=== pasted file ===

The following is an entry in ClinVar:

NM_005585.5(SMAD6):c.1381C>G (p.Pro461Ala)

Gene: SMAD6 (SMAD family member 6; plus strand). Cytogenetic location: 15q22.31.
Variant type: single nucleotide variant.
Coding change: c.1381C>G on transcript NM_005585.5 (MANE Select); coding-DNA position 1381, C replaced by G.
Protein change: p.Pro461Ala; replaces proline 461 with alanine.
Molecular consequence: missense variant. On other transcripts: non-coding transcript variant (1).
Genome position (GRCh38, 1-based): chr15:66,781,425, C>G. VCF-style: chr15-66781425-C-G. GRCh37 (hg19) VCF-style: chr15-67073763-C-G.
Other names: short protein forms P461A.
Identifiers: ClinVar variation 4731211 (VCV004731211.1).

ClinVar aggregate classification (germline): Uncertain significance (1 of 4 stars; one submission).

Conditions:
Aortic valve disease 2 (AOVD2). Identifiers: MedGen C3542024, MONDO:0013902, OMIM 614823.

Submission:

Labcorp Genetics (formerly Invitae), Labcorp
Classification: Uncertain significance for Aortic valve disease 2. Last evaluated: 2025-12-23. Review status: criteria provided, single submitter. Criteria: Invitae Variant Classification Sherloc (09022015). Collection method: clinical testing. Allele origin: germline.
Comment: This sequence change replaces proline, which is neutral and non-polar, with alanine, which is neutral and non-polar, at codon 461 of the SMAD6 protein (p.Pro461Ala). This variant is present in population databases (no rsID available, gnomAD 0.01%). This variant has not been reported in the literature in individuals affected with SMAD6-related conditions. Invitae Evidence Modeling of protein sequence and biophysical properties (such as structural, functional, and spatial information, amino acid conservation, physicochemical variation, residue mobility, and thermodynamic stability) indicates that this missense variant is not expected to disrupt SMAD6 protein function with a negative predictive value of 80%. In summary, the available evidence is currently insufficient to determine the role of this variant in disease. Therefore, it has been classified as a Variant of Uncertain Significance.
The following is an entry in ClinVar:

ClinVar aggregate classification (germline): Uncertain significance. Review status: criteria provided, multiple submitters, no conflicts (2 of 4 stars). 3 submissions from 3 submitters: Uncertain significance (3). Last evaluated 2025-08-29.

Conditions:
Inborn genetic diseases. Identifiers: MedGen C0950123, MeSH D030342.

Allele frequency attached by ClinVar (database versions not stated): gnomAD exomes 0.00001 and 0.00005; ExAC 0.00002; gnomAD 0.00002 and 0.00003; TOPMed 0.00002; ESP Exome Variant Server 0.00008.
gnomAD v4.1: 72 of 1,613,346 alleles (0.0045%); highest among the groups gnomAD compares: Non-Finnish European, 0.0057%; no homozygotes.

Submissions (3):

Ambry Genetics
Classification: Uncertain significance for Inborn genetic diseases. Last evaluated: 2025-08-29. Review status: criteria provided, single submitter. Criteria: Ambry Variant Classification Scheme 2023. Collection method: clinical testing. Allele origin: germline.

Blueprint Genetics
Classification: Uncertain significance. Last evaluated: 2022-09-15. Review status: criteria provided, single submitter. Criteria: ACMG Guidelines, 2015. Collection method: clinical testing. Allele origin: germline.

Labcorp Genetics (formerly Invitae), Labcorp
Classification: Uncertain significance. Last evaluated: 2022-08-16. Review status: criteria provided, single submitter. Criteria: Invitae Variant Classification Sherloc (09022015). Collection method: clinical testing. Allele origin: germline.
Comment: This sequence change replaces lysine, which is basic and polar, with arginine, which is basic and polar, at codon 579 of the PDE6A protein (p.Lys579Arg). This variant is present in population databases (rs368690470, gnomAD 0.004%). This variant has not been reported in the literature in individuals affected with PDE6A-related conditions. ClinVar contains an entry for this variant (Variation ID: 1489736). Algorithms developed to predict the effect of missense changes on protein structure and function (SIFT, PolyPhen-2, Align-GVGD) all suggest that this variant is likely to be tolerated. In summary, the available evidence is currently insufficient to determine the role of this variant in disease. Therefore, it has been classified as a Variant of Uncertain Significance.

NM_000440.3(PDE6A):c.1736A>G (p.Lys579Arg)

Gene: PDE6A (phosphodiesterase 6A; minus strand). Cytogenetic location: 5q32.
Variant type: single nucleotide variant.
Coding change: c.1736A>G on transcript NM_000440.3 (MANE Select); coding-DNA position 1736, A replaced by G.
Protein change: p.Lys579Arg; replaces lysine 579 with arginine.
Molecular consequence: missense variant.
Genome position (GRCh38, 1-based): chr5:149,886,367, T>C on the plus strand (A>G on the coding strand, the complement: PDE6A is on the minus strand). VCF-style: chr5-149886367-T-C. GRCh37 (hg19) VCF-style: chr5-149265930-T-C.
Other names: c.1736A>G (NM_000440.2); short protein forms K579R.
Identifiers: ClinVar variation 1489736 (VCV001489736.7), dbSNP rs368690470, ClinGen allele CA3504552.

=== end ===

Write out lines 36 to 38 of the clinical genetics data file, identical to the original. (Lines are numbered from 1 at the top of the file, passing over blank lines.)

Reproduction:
Protein change: p.Lys579Arg; replaces lysine 579 with arginine.
Molecular consequence: missense variant.
Genome position (GRCh38, 1-based): chr5:149,886,367, T>C on the plus strand (A>G on the coding strand, the complement: PDE6A is on the minus strand). VCF-style: chr5-149886367-T-C. GRCh37 (hg19) VCF-style: chr5-149265930-T-C.